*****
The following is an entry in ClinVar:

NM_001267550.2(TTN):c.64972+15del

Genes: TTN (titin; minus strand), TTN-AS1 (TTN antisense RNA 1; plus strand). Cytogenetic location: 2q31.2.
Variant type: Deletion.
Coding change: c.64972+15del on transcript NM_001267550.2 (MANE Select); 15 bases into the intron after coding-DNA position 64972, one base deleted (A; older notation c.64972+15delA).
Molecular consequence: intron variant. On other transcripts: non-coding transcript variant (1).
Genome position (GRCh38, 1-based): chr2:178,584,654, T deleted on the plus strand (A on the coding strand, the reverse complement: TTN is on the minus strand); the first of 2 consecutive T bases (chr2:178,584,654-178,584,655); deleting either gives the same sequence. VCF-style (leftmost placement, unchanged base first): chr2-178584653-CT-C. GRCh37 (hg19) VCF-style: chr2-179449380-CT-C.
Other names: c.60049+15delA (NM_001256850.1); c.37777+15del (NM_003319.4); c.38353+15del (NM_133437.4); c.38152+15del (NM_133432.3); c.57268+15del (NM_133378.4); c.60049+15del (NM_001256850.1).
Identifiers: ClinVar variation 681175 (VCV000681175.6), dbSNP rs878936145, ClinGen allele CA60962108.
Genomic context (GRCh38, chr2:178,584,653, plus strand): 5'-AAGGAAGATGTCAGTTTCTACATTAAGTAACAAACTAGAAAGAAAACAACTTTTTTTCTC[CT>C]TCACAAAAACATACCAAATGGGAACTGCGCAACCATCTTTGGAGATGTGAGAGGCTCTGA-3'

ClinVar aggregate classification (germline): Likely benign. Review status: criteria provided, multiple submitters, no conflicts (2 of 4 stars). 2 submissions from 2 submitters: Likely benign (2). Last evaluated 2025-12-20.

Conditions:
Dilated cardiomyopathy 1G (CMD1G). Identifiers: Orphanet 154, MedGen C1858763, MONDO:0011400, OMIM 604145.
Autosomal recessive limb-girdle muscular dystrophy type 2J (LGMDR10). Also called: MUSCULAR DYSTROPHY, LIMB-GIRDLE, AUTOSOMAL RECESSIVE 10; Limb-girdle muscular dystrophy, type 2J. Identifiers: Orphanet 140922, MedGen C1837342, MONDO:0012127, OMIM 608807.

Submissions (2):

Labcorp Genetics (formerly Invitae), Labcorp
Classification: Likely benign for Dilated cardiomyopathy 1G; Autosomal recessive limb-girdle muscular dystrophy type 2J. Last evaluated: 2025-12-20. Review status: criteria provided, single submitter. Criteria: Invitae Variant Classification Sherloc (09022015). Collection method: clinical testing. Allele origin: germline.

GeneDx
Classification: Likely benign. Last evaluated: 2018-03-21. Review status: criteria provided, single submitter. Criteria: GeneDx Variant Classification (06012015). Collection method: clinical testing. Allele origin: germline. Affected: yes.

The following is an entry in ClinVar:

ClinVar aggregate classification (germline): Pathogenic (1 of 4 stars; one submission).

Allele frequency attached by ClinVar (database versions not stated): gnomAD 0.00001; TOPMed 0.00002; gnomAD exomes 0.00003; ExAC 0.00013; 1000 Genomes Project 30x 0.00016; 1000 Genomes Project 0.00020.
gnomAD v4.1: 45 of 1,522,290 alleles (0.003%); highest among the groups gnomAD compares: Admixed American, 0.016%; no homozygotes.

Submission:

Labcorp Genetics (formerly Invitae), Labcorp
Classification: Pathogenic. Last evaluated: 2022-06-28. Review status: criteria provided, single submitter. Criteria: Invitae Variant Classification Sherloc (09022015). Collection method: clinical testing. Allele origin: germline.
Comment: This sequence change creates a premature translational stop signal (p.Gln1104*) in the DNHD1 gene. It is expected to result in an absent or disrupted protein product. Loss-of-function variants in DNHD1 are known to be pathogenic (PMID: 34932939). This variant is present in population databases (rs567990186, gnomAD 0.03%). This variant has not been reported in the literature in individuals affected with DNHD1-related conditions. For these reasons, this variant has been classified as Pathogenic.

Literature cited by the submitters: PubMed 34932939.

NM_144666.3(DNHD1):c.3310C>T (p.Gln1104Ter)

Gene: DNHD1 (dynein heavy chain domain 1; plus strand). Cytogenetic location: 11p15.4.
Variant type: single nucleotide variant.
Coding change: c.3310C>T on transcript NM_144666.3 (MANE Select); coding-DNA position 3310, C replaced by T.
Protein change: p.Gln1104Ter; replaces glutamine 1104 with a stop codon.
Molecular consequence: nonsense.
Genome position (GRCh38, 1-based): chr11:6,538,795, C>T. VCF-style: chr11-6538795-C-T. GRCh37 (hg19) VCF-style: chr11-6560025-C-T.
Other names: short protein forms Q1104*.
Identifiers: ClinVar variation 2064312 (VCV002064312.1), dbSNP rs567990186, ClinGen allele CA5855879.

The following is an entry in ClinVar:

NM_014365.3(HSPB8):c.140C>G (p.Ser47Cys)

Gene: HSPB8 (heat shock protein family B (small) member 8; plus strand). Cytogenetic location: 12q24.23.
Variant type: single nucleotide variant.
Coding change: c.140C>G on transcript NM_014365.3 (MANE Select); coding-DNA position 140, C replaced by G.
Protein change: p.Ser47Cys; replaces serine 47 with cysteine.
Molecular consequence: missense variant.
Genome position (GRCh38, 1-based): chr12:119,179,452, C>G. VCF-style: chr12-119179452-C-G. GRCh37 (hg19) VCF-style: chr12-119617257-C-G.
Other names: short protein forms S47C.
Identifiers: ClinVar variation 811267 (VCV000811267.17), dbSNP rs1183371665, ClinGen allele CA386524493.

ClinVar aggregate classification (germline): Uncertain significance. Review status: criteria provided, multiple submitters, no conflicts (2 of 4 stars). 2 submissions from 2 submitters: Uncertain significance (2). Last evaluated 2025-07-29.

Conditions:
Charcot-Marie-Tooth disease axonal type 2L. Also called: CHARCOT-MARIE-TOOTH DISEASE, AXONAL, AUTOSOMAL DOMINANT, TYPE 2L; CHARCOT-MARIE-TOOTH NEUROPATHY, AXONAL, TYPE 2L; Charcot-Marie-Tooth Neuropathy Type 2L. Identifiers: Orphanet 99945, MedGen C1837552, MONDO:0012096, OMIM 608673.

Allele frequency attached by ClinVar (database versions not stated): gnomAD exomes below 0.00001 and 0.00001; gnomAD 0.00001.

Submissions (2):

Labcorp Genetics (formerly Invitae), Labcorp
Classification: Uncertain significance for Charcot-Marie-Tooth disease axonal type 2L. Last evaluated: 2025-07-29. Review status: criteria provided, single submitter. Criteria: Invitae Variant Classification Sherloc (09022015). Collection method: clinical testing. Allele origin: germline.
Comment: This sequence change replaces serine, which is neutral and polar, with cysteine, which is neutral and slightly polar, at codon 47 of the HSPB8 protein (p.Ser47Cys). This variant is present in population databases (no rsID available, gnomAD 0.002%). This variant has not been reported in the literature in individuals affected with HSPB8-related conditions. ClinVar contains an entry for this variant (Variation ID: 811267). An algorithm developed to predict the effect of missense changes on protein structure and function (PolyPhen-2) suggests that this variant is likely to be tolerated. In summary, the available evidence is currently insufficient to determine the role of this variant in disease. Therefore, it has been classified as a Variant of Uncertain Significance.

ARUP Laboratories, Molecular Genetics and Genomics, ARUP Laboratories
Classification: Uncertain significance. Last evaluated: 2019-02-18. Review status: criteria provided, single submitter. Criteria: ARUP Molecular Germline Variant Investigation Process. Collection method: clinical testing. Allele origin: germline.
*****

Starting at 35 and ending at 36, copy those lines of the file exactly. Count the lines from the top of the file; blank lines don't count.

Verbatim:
Genome position (GRCh38, 1-based): chr11:6,538,795, C>T. VCF-style: chr11-6538795-C-T. GRCh37 (hg19) VCF-style: chr11-6560025-C-T.
Other names: short protein forms Q1104*.